Former Maryland star and current college basketball analyst Len Elmore is very complimentary of the job Jalen Smith has done for the Terps, who have strung together five straight wins, but he says it’s another player who is the team’s X-factor.
Smith, a 6-foot-10 sophomore center, is averaging 15.2 points and 10.0 rebounds per game for Maryland. He’s also building a reputation as a rim protector, as he’s averaging 2.5 blocks per game and has 54 total blocks for the season.
Elmore, a center at Maryland from 1971-1974, has been impressed with Smith’s rim protection of late.
“You block a couple of shots and then your mere presence has an impact on the offensive players around the rim,” Elmore said on Glenn Clark Radio Feb. 4 before he called Maryland’s 56-51 victory against Rutgers on FS1. “Him being on the floor gives the guys guarding on the perimeter more confidence [about] getting in guys’ grills and [forcing] the issue.”
Fortunately for the Terps, Smith has avoided foul trouble for most of this season. That’s helped lead to a breakout year for the sophomore and trust from Maryland head coach Mark Turgeon, who plays Smith 30.4 minutes per game.
“He has to stay in the game. Teams game plan for him,” Elmore said. “His presence forces adjustments, and he’s been playing like a man possessed.”
Smith’s presence can also impact the offensive end of the floor. He is averaging 20.3 points, 11.7 rebounds and 3.0 blocks per game during the Terps’ last six games, during which Maryland has gone 5-1. If he dominates in the paint, that opens up his outside shot (41.4 percent from 3-point range this year).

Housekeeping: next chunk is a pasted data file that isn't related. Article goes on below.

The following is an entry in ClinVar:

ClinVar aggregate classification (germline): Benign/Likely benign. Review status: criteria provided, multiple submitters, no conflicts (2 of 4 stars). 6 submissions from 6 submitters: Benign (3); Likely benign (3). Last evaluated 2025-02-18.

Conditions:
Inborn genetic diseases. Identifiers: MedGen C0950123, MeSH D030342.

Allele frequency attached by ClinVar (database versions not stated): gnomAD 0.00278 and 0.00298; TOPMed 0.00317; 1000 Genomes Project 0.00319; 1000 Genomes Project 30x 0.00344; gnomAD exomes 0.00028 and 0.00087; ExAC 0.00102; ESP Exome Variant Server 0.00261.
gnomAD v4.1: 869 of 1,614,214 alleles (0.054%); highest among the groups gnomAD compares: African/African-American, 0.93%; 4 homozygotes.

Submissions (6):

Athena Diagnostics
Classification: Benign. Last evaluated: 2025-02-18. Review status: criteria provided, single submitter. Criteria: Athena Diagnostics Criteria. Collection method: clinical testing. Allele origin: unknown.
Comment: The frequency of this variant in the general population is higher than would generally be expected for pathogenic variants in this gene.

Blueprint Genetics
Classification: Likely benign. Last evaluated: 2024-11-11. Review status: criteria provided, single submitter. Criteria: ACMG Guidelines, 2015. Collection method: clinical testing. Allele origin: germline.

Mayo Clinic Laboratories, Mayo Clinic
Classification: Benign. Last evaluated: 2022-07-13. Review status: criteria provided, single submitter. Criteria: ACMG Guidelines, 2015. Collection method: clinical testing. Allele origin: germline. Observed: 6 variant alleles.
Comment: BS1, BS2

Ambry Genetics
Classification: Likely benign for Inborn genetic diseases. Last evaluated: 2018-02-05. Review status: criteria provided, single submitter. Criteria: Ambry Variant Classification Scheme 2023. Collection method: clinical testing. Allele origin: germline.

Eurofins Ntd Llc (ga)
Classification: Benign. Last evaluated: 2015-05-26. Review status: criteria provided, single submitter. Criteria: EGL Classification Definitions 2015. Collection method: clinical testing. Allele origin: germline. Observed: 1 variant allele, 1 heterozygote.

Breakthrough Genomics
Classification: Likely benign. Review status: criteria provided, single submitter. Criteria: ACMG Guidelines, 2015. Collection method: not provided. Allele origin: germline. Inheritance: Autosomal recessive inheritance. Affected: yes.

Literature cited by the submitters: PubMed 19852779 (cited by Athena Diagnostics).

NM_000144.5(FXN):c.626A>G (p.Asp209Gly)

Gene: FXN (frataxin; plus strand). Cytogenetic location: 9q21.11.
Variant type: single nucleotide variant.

Teams concentrating on Smith can lead to open shots for guards Anthony Cowan and Aaron Wiggins, too. Cowan (16.3 points) is the leading scorer for the Terrapins. Wiggins also averages double-figures for the Terrapins with 10.6 points per game.
Cowan and Wiggins must hit those open shots consistently and take care of the ball if they want to help lead their team to a deep run in March, according to Elmore. Elmore believes Wiggins, who shot 41.3 percent from 3-point range last year, is the Terps’ X-factor. Wiggins has shot just 31.7 percent from deep this year.
“He’s the guy, quite honestly. I think he’s got the most talent top to bottom on the team,” Elmore said. “When you’re looking at the ability to go inside out, put it on the floor, shoot the jumper, do so many things and play defense, I think Wiggins has all of that. It’s just a question of him putting it together as a sophomore.”
The 6-foot-6 Wiggins is also the Terps’ second-leading rebounder with 5.6 boards per game and is a “matchup nightmare,” Elmore said. Wiggins can guard multiple positions on the court, and smaller guards have a hard time containing him on the offensive end.
Elmore believes Smith can without a doubt carry Maryland, but if Wiggins can become more consistent, Maryland is in good shape.
The Terps have made the tournament four out of the last five years under Turgeon, though they have not advanced past the Sweet 16. In last year’s NCAA Tournament, the Terps lost, 69-67, to LSU in the second round. But as long as Smith is on the floor, his teammates will be able to feed off his energy and build their confidence, according to Elmore.
“He provides such an obstacle as a rim protector. He’s done a good job of coming over and helping when necessary [while utilizing] some discretion,” Elmore said. “I think it’s extremely important [that he’s on the floor], and it gives confidence to teammates to see him out there on the defensive end.”
To hear more from Elmore, listen to the full interview here:
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